Canada column for Sunday, Sept. 3/17
THE CANADIAN REPORT
(c) By Jim Fox
Speculators, not Hurricane Harvey or oil shortages, are being blamed for Canadian gasoline prices soaring.
Prices jumped nearly 10 cents a liter (38 cents a U.S. gallon) since Harvey roared ashore in Texas and more big jumps are happening this weekend.
Gas prices jumped to $1.23 a liter in Ontario and will rise another 9 cents this weekend, said Dan McTeague of Gasbuddy.com.
Montreal drivers will be paying as much as $1.42 per liter ($5.39 a U.S. gallon), he added.
Price watchers say things will remain high until refineries on the U.S. Gulf Coast return to normal operation as flood waters recede and damage is assessed.
With inventories declining and wholesale prices rising, there will be a bigger impact in Eastern Canada more than in the west because that is farther from the problems.
Canadians have had to pay about 75 cents more a U.S. gallon than a week ago in Toronto while the typical increase in affected states is only about 20 cents, McTeague said.
“We don’t have enough supply in Canada . . . we’re just not in a position where we can sell spare capacity,” he said.
Canada is pushing for a deal by the end of the year in the North American Free Trade Agreement talks.
Prime Minister Justin Trudeau and U.S. President Donald Trump both agreed on that during a phone conversation made by Canada’s leader to discuss the devastation from the hurricane.
The second round of NAFTA negotiations began Friday in Mexico for the three-country agreement for which the U.S. is demanding a better deal.
“President Trump thanked Prime Minister Trudeau and the people of Canada for their offer of assistance (in Texas and Louisiana) and underscored the close ties between our two nations,” said the White House statement about the call.
News in brief:
- Canada's economy has expanded at its fastest annualized rate in six years, leading to speculation of another Bank of Canada interest rate increase by year’s end. Statistics Canada reported an annualized rate of expansion of 4.5 percent, with the Canadian dollar topping 80 cents U.S., the best for the year. The bank’s key rate rose 0.25 percent in July to 0.75, the first increase in nearly seven years.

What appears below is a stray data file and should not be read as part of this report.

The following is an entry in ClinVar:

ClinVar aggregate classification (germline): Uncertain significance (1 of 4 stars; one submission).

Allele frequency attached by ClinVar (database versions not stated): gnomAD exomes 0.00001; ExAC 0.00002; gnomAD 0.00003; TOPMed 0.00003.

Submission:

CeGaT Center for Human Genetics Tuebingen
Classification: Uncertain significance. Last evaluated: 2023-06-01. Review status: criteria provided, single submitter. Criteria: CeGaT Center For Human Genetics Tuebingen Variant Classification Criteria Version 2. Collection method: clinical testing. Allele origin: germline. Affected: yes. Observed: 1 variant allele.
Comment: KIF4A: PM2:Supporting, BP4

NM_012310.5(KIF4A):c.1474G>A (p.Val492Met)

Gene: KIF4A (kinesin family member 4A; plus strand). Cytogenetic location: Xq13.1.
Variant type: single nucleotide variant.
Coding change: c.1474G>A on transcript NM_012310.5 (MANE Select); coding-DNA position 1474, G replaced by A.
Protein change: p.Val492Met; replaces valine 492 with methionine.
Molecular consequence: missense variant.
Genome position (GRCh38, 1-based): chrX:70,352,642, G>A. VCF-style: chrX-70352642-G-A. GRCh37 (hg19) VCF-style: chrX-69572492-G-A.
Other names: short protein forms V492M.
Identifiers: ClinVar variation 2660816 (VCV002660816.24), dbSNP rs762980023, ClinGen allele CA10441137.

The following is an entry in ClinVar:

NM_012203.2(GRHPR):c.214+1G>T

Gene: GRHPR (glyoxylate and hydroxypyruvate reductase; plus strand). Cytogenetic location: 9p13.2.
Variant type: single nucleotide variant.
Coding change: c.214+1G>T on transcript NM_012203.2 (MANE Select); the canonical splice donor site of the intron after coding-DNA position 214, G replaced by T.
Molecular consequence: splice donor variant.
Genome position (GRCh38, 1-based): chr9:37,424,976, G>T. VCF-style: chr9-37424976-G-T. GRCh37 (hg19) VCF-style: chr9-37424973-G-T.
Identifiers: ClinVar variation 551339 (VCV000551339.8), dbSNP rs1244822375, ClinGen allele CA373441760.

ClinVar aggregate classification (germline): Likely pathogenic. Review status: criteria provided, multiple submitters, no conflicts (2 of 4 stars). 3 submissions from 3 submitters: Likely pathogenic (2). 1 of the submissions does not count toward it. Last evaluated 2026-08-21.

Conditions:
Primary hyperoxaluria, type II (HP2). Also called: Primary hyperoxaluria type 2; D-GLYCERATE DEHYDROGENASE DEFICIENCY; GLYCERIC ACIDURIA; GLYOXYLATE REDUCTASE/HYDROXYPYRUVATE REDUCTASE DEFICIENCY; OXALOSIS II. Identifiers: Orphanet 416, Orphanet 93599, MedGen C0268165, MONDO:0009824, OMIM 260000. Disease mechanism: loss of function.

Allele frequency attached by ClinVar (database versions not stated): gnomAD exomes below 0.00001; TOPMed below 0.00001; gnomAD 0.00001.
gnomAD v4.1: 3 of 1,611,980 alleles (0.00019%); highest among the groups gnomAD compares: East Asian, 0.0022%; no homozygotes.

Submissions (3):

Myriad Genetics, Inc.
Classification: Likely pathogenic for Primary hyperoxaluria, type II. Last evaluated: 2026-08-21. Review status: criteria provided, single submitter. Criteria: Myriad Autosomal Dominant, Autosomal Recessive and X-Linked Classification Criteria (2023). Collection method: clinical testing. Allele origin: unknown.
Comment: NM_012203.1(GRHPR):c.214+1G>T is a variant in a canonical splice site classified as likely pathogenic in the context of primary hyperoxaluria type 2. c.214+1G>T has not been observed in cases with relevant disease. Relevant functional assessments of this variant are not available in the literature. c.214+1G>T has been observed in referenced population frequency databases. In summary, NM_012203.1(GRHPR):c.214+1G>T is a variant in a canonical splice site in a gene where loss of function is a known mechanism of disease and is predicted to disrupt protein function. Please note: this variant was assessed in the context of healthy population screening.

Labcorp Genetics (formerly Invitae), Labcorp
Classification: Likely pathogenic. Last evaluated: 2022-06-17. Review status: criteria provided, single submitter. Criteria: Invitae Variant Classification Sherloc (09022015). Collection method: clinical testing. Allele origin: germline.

- The Toronto-Dominion Bank reported a $2.77-billion profit for its third-quarter, up 17 percent from a year ago. The bank cited strong performance at its retail operations in Canada and the United States. T-D is the last of Canada’s big banks to report earnings, with all six outperforming expectations and having a strong performance in their Canadian operations.
Facts and figures:
Canada’s dollar is higher at 80.67 cents U.S. while the U.S. dollar returns $1.239 in Canadian funds before exchange fees.
The Bank of Canada’s key interest rate is steady at 0.75 percent while the prime-lending rate is 2.95 percent.
Stock markets are higher, with the Toronto exchange index at 15,191 points while the TSX Venture index is 778 points.
The average price for gas in Canada is higher at $1.195 a liter or $4.54 (Canadian) for a U.S. gallon.
Lotto 6/49: (Aug. 30) 21, 23, 31, 33, 36 and 38; bonus 9. (Aug. 26) 5, 7, 32, 38, 40 and 46; bonus 47. Lotto Max (Aug. 25) 18, 19, 23, 34, 39, 43 and 46; bonus 1.
- Ontario Premier Kathleen Wynne is rejecting a call to raise the sales tax by 1 percent to 14 percent when combined with the federal levy. The Association of Municipalities of Ontario wants the “harmonized” sales tax to rise to pay for infrastructure improvements such as roads, sewers and arenas. Facing re-election next year, Wynne said cities should instead find new sources of revenue to make up for any gaps.
- The National Energy Board has approved Trans Mountain pipeline’s project to expand its Westridge Marine Terminal in Burnaby, British Columbia. It will allow the loading of three tankers at once and is part of a $7.4-billion project to triple the capacity of an Alberta-to-B.C. pipeline and increase tanker traffic in the Vancouver area.
Jim Fox can be reached at firstname.lastname@example.org